And it’s like no one wants to say anything because, well…it’s Christmas. Thank goodness for blips in the programming. War and the slaying of innocence don’t just go away because we donated a dollar to a children’s hospital or popped a cheap toy in the donation box. Orphaned children traumatized beyond speech doesn’t no longer exist because ‘we need to get the tree up’ or ‘there’s plenty of kids in this country they need help.’ There sure are, but none of them are currently being bombed. And is a toy donation really enough to help those ‘plenty of kids’ here? Wouldn’t we be better off learning why we have so many children in poverty or growing up in abusive homes so we could prevent it from happening in the first place? Why are we deluding ourselves with these ambient gestures of charity? It’s a nice thought but we know, we know, it’s not enough. It doesn’t even touch the sides. The holidays don’t make the bad of the world go away for me; they just seem to highlight how much we consciously choose to ignore it.
Consciously implies complicity and that’s deliberate. We choose to forward or post the story about the rescue dog retiring or this amazing unfolding table but when it comes to the horrors of war, few repost and even fewer will comment or re-share. Because it’s too sad and we don’t really want to hear about it, read about it or think about it in the first place. It’s sure to get in the way of that Christmas spirit malarkey. Unless of course, you reframe that whole spirit thing and see recognition of humanity’s many problems as not taking over, but rather more to the point.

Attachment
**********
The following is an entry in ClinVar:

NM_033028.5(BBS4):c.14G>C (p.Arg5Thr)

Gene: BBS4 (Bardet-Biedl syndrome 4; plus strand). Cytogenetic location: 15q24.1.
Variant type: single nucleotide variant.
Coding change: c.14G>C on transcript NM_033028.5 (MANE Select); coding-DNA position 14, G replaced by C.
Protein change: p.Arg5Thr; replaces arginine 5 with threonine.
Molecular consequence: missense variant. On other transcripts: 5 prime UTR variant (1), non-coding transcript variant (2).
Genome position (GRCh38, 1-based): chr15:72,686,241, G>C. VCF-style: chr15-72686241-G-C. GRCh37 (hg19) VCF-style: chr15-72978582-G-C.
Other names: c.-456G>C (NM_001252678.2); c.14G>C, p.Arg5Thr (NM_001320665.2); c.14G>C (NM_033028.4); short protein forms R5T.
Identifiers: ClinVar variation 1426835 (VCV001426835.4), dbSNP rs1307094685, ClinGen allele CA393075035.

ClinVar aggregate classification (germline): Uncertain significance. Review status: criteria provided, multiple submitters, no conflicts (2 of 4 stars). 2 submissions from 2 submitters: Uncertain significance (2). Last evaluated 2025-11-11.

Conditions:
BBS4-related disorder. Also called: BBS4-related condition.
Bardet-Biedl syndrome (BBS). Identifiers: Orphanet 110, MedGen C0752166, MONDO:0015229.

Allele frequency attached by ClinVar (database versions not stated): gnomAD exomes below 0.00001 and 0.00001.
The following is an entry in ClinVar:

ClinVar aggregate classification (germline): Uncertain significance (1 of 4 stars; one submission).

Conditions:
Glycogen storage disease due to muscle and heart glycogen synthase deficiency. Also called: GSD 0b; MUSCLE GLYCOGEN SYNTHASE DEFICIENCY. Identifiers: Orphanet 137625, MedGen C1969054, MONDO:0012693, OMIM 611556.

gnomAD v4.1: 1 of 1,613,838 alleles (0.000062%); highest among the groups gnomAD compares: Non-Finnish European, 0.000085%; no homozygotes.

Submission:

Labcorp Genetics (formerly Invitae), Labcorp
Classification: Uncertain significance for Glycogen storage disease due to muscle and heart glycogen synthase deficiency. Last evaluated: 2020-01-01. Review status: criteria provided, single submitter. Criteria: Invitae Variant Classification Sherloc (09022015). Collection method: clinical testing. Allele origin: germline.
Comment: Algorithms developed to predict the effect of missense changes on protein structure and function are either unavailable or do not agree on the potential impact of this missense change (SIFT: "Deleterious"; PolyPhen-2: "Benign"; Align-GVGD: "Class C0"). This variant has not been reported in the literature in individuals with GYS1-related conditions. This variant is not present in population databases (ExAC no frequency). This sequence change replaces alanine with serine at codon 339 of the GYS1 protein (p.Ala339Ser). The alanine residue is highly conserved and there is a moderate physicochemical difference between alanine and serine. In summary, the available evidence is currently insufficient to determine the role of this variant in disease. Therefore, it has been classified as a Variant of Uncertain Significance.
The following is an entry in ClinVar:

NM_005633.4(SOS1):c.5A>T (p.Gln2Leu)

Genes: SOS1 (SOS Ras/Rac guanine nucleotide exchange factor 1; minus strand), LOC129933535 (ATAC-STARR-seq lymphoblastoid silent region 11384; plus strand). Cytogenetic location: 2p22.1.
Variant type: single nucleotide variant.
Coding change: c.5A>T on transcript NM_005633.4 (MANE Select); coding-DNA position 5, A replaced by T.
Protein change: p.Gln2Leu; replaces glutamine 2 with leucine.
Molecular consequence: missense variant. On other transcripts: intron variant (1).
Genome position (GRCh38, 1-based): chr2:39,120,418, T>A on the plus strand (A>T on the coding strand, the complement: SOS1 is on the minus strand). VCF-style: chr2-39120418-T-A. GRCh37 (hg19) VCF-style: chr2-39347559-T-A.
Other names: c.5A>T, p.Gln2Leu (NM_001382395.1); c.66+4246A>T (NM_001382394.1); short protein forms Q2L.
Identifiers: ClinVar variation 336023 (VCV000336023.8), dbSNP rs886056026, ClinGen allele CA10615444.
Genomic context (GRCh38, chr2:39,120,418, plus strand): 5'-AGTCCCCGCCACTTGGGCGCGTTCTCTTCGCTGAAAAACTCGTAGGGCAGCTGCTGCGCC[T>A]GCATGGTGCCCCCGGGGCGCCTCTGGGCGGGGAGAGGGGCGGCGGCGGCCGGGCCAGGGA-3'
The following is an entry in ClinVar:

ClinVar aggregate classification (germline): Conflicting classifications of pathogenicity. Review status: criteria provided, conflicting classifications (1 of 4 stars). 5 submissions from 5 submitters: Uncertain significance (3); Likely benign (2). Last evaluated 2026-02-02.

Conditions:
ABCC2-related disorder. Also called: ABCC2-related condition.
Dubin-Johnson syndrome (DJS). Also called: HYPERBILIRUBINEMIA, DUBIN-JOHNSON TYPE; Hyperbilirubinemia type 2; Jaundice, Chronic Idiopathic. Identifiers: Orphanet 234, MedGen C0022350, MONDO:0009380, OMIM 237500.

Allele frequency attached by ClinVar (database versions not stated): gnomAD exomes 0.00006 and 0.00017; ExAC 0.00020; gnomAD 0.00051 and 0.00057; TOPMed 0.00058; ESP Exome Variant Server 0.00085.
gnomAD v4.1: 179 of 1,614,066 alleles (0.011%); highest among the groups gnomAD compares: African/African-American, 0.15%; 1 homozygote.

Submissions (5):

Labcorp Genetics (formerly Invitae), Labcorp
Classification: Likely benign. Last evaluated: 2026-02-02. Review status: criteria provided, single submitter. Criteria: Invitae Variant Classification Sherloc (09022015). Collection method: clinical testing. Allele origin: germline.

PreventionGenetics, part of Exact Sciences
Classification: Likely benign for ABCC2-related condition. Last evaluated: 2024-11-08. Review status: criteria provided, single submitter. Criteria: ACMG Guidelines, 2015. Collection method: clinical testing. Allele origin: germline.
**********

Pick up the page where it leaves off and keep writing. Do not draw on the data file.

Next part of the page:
People like to say they wish it could be Christmas all year round. Perhaps then people would remain open to the idea of being giving and considerate all year round; of seeing the Christmas spirit not as a seasonal phenomena that makes you warm and fuzzy inside, but more as the constant conscious pricking that keeps you moving forward to help make the world a better place. Seems to me that’s more what the Christmas spirit should be, not the whole candy cane distributing, cookie eating, gift giving, eggnog drinking, carol singing and spending, spending, spending. If everybody really considered their fellow man, his plight, and in doing so tried to be better, do better and know better? By acknowledging these conflicts and their devastating effects on the people of the world and the future of humanity? To find a way to make us all work against the bad together and put peace for all before profit for some? That doesn’t sound like too bad of a ‘spirit’ definition to me. Sounds to me like the best Christmas ever.
*The views and opinions expressed in this article are those of the authors and do not necessarily reflect the official policy or position of West Winds Magazines or its affiliates.